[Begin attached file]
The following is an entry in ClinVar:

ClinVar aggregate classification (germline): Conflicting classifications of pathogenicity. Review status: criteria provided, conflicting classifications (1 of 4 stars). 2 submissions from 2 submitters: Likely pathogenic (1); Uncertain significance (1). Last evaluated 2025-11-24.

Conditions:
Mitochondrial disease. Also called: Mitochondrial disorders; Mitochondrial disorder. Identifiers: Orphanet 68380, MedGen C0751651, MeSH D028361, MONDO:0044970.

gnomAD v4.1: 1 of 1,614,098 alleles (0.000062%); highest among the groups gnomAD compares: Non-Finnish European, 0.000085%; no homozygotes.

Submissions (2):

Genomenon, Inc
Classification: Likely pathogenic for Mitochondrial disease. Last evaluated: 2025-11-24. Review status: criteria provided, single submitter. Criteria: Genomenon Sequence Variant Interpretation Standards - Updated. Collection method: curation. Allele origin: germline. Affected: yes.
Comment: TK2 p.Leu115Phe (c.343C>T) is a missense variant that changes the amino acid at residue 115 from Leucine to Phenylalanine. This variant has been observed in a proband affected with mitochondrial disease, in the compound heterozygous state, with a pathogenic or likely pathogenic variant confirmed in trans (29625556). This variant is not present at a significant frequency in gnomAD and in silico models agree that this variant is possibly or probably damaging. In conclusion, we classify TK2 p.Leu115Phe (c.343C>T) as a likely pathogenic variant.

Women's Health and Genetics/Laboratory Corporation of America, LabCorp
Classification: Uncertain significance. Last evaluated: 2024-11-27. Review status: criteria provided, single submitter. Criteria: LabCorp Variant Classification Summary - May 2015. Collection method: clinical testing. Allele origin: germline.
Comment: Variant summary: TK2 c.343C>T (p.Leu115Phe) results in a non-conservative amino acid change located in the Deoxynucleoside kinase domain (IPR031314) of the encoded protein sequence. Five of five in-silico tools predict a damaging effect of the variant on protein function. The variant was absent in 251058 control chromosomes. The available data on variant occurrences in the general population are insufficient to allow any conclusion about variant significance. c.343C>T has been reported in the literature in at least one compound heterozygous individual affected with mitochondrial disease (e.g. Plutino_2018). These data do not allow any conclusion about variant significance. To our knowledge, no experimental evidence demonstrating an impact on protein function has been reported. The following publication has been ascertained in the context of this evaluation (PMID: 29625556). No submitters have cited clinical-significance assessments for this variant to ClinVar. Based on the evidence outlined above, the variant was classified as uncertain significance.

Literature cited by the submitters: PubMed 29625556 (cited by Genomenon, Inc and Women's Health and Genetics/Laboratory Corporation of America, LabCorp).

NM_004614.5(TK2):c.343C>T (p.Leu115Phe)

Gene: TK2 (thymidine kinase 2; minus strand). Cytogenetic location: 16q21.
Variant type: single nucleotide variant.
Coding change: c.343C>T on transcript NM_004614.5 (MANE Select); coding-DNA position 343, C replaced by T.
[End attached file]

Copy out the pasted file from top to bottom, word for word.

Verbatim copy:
The following is an entry in ClinVar:

ClinVar aggregate classification (germline): Conflicting classifications of pathogenicity. Review status: criteria provided, conflicting classifications (1 of 4 stars). 2 submissions from 2 submitters: Likely pathogenic (1); Uncertain significance (1). Last evaluated 2025-11-24.

Conditions:
Mitochondrial disease. Also called: Mitochondrial disorders; Mitochondrial disorder. Identifiers: Orphanet 68380, MedGen C0751651, MeSH D028361, MONDO:0044970.

gnomAD v4.1: 1 of 1,614,098 alleles (0.000062%); highest among the groups gnomAD compares: Non-Finnish European, 0.000085%; no homozygotes.

Submissions (2):

Genomenon, Inc
Classification: Likely pathogenic for Mitochondrial disease. Last evaluated: 2025-11-24. Review status: criteria provided, single submitter. Criteria: Genomenon Sequence Variant Interpretation Standards - Updated. Collection method: curation. Allele origin: germline. Affected: yes.
Comment: TK2 p.Leu115Phe (c.343C>T) is a missense variant that changes the amino acid at residue 115 from Leucine to Phenylalanine. This variant has been observed in a proband affected with mitochondrial disease, in the compound heterozygous state, with a pathogenic or likely pathogenic variant confirmed in trans (29625556). This variant is not present at a significant frequency in gnomAD and in silico models agree that this variant is possibly or probably damaging. In conclusion, we classify TK2 p.Leu115Phe (c.343C>T) as a likely pathogenic variant.

Women's Health and Genetics/Laboratory Corporation of America, LabCorp
Classification: Uncertain significance. Last evaluated: 2024-11-27. Review status: criteria provided, single submitter. Criteria: LabCorp Variant Classification Summary - May 2015. Collection method: clinical testing. Allele origin: germline.
Comment: Variant summary: TK2 c.343C>T (p.Leu115Phe) results in a non-conservative amino acid change located in the Deoxynucleoside kinase domain (IPR031314) of the encoded protein sequence. Five of five in-silico tools predict a damaging effect of the variant on protein function. The variant was absent in 251058 control chromosomes. The available data on variant occurrences in the general population are insufficient to allow any conclusion about variant significance. c.343C>T has been reported in the literature in at least one compound heterozygous individual affected with mitochondrial disease (e.g. Plutino_2018). These data do not allow any conclusion about variant significance. To our knowledge, no experimental evidence demonstrating an impact on protein function has been reported. The following publication has been ascertained in the context of this evaluation (PMID: 29625556). No submitters have cited clinical-significance assessments for this variant to ClinVar. Based on the evidence outlined above, the variant was classified as uncertain significance.

Literature cited by the submitters: PubMed 29625556 (cited by Genomenon, Inc and Women's Health and Genetics/Laboratory Corporation of America, LabCorp).

NM_004614.5(TK2):c.343C>T (p.Leu115Phe)

Gene: TK2 (thymidine kinase 2; minus strand). Cytogenetic location: 16q21.
Variant type: single nucleotide variant.
Coding change: c.343C>T on transcript NM_004614.5 (MANE Select); coding-DNA position 343, C replaced by T.